Trumps most favored nation law seeks to lower prices in Medicare by linking the costs of certain medicines to cheaper prices in other developed countries. People often complain of buying the same drug in the U.S., when the price in Canada and Mexico are far cheaper. Obviously, the pharmaceutical industry strongly opposed the measure, arguing it would bring foreign price controls to the U.S. healthcare system and limit access. Groups including the Association of Community Cancer Centers and the Pharmaceutical Research and Manufacturers of America sued to block the rule. In December 2020, U.S. District Judge Catherine Blake issued a nationwide injunction on Trumps most favored nation drug pricing rule that would tie Medicare Part B drug prices to those paid in other wealthy countries starting January 1, 2021. The Trump administration also removed the gag clauses that prevented pharmacists from telling patients how to buy less expensive drugs. Apparently, pharmacists could not talk to patients about how to buy drugs.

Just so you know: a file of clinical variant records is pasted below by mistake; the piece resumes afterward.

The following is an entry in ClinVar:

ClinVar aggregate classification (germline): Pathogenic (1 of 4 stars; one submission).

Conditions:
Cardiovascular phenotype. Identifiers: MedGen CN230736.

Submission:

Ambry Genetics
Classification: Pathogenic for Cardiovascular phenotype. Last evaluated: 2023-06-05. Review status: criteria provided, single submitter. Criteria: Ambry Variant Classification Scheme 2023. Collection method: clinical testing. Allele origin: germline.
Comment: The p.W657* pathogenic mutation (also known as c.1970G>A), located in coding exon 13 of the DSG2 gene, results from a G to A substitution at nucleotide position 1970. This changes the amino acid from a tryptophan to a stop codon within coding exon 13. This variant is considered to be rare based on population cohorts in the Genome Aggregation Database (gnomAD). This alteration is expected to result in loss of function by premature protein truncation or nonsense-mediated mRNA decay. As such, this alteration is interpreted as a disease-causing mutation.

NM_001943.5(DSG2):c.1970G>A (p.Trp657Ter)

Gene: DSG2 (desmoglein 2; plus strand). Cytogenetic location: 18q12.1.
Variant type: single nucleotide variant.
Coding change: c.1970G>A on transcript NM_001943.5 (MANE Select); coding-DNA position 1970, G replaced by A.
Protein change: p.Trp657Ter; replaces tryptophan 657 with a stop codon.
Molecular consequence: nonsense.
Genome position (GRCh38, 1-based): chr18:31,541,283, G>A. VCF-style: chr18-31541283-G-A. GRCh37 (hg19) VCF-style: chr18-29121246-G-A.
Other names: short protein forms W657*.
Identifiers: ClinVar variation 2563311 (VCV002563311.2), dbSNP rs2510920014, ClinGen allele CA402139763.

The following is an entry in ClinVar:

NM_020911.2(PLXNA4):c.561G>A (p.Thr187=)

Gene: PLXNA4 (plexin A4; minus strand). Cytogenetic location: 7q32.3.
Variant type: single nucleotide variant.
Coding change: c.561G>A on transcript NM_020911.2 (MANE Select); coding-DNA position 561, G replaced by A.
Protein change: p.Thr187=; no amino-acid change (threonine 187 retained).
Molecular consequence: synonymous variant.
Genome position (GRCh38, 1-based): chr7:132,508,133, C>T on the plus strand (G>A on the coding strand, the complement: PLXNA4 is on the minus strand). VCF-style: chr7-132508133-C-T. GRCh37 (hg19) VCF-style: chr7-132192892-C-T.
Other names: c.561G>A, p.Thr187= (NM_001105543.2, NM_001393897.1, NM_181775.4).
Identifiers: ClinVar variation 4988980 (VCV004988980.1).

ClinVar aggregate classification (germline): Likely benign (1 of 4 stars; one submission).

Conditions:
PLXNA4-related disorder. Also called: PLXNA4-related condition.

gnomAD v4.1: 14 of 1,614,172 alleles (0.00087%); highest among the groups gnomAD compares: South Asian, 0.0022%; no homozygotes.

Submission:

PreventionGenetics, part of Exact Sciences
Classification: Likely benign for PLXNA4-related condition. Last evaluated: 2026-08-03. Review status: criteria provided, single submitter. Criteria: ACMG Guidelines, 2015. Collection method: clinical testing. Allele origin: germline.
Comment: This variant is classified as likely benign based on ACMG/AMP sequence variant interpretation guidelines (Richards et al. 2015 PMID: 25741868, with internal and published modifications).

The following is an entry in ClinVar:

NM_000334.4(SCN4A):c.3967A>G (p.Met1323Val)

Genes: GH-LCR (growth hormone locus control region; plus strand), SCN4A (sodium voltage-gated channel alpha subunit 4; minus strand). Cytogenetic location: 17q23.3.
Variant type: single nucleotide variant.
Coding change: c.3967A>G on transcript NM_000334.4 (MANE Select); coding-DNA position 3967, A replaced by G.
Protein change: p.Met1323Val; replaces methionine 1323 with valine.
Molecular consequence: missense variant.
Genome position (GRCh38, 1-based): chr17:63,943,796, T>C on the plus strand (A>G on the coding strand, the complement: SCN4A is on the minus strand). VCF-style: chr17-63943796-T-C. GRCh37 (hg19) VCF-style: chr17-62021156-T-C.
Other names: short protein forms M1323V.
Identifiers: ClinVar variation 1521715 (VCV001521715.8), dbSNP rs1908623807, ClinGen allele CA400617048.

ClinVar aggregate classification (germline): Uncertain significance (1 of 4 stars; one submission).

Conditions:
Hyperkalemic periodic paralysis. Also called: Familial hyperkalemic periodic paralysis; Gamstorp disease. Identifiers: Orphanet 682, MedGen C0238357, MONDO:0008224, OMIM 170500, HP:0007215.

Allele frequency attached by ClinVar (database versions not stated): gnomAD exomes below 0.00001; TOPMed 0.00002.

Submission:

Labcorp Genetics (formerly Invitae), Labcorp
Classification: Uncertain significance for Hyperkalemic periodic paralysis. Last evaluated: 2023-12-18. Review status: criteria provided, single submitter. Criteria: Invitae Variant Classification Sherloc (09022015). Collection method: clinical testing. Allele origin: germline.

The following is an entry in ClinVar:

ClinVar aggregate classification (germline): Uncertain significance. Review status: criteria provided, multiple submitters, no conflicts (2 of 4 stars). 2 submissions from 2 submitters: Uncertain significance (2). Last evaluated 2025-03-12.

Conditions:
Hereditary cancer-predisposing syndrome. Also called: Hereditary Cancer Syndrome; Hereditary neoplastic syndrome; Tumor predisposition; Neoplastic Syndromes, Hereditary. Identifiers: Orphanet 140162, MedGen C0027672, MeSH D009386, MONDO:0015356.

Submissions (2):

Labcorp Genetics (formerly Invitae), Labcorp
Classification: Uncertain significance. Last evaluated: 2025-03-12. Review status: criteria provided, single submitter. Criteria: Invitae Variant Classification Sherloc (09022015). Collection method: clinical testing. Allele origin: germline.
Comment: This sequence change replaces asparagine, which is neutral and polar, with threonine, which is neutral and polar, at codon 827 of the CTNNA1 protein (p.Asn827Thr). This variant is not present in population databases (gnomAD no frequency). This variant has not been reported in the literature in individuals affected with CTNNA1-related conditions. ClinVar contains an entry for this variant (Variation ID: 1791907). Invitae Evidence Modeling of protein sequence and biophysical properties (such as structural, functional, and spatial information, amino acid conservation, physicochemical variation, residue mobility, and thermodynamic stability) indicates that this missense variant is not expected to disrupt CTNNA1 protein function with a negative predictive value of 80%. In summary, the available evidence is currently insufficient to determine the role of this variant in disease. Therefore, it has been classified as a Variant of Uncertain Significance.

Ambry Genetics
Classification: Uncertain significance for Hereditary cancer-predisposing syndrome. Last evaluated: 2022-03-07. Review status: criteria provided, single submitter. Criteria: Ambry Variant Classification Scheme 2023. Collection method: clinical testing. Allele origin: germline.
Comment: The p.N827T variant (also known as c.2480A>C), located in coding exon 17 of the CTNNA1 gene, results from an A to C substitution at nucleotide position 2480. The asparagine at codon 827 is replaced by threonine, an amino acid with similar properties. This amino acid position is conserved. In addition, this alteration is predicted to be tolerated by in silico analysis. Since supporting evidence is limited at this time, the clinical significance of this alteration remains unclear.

This initiative could save the over 1.3 million seniors who rely on Medicare Part D plans and use insulin, an average of $446, or 66 percent, a year on their insulin costs. For those whose health, and even lives, depend on insulin, the savings will be nothing short of a godsend.

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Debate On The Real Impact Of The Proposal

The executive order signed by former President Trump was meant to require federally qualified health centers who purchase insulins and epinephrine in the 340B program to pass the savings from discounted drug prices directly on to medically underserved patients.